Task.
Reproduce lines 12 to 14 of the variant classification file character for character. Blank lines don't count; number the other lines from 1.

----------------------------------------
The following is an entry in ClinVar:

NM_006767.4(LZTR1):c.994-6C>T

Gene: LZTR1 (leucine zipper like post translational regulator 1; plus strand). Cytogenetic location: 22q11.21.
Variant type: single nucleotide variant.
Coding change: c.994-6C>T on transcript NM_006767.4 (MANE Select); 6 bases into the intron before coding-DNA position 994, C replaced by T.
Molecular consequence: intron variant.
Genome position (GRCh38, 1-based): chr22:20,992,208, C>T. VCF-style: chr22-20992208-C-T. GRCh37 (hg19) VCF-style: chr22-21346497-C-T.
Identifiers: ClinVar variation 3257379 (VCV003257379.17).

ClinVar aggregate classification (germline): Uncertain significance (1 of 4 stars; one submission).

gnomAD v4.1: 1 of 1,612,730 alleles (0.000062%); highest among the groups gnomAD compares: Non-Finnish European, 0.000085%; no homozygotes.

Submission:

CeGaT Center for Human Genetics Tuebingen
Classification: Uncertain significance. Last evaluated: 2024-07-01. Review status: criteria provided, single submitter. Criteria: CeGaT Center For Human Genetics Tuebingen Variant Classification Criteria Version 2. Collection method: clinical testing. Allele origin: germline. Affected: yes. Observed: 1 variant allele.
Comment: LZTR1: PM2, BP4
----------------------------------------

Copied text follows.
CeGaT Center for Human Genetics Tuebingen
Classification: Uncertain significance. Last evaluated: 2024-07-01. Review status: criteria provided, single submitter. Criteria: CeGaT Center For Human Genetics Tuebingen Variant Classification Criteria Version 2. Collection method: clinical testing. Allele origin: germline. Affected: yes. Observed: 1 variant allele.
Comment: LZTR1: PM2, BP4